Many works of music and theatre were created to be heard in a specific acoustical environment in a certain kind of room. But, there was no way we could build a 16th century stone church, a jazz hall and a black box theater. So when I heard Constellation, I knew it would be the best option going forward for venues like ours. For us, it’s been a game-changer.”
Michael NajarChoral Director and Chair of the Visual and Performing Arts Department, Palo Alto High School
Located adjacent to Stanford University, Palo Alto High School enjoys a stellar reputation for academic excellence spanning all subject areas, from high technology to fine arts. It’s hardly surprising, then, that the new Performing Arts Center on campus leverages the digital wizardry of Meyer Sound’s Constellation acoustic system to provide optimum support for the school’s outstanding programs in drama, musical theatre, and instrumental and choral music.
Michael Najar, the school’s choral director and chair of the visual and performing arts department, was adamant from the outset that the 583-seat theatre in the proposed new facility provide a level of acoustical quality and flexibility that was absent in the aging facility it would replace.
“Many works of music and theatre were created to be heard in a specific acoustical environment in a certain kind of room,” observes Najar. “But, there was no way we could build a 16th century stone church, a jazz hall and a black box theater. So when I heard Constellation, I knew it would be the best option going forward for venues like ours. For us, it’s been a game-changer.”
A Constellation solution was first proposed by Jedd de Lucia and Ian Hunter of the San Francisco-based Shalleck Collaborative, the theatrical and AV consultants for the project. To confirm their recommendations, Najar attended a Constellation demonstration at Meyer Sound’s Berkeley headquarters and also experienced an eclectic variety of music enhanced by Constellation at the San Francisco Symphony’s SoundBox performance venue. “The different acoustical characteristics they could accomplish in the same room was truly unbelievable,” he says.
Constellation is an active acoustic system that augments the room’s physical acoustic with additional early reflections and reverberation to help tailor the room to suit the performance. Choral performance benefits from a much different acoustic than musical theater, for example. Because Constellation operates in conjunction with the physical room, the room must be designed with a natural acoustic that is balanced and with a relatively low amount of reverberation. Bill Dohn of Dohn and Associates in Morro Bay, California worked with the architects to design the room to be optimal for Constellation.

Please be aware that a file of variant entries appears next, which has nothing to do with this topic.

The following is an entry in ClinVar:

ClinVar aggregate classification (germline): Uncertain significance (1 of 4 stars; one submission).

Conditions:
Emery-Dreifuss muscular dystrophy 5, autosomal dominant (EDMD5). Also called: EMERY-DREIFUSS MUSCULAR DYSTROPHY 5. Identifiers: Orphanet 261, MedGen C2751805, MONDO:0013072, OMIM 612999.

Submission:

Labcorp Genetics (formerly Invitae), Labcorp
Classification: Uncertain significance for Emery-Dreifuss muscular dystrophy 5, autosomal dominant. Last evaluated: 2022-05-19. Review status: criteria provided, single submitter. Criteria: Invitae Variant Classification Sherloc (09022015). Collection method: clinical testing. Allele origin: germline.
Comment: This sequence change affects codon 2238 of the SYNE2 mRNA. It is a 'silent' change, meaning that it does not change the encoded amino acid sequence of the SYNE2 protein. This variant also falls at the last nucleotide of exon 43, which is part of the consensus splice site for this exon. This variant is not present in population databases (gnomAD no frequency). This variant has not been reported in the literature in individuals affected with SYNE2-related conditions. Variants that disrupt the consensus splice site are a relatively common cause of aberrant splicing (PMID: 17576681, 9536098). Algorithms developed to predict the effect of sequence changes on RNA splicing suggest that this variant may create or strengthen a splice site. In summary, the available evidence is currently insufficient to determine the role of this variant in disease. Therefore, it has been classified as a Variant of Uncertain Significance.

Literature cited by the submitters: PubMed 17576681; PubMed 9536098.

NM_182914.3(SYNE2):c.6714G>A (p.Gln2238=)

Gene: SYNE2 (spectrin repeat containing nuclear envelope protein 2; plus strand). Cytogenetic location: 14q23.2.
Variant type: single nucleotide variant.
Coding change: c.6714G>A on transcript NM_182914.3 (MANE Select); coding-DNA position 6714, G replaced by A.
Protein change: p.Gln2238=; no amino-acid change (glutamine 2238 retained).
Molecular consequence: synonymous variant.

“Initially I had some concerns as this was the first time I’d designed a room to host Constellation,” he remarks, “but I am exceptionally pleased with the end result. I was particularly impressed by how the system couples the stage and house seamlessly, giving performers the perception of being in one big room with the audience. This greatly enhances musical performances in a way that is almost never achieved using an orchestra shell behind a proscenium.”
At the core of Palo Alto High School’s Constellation system is a D‑Mitri digital audio platform, that hosts the patented VRAS algorithms for generating the early reflections and late reverberations that define a room’s acoustical characteristics with completely natural effect. Arrayed around the room and over the stage are 24 sensitive miniature microphones for sensing the ambient room acoustics, with a total of 52 full-range loudspeakers and 12 compact subwoofers placed overhead and around the perimeter to replicate the desired aural environment. Using a touch-screen controller, the system operator can select presets optimized for any type of musical performance – from choral and orchestral to small ensemble and big-band jazz – as well as for musical theater, drama and lectures.
All Constellation loudspeakers employ Meyer Sound’s unique IntelligentDC technology to provide the sonic benefit of self-powered systems with the installation ease of a single cable carrying balanced audio and low-voltage DC for powering the internal amplifiers. Models represented include UPJunior-XP, UP‑4XP, HMS‑10 and Stella-4C loudspeakers plus MM‑10XP subwoofers.
For direct reinforcement, the venue is equipped with a separate Meyer Sound system anchored at the proscenium by four UPQ-1P loudspeakers, with one each left and right and a pair in the center. For delays, fills, sub-bass and loudspeaker processing the system also includes two UPJ‑1P and 16 MM‑4XP loudspeakers, two 600-HP subwoofers and a Galileo 408 processor. The system front end comprises a Yamaha LS9 digital mixing console and a Biamp Tesira DSP and matrixing unit. Installation of both Constellation and direct PA was contracted to PCD Audio-Video System Integration of Santa Rosa, California.
Palo Alto High School Performing Arts Center was designed by Deems Lewis McKinley Architecture of San Francisco with Gunkel Architecture of Emeryville serving as project architect. Built at a cost of $29 million, the new venue also features a 68-foot high stage house, an orchestra pit that can be raised and lowered, and a drama classroom.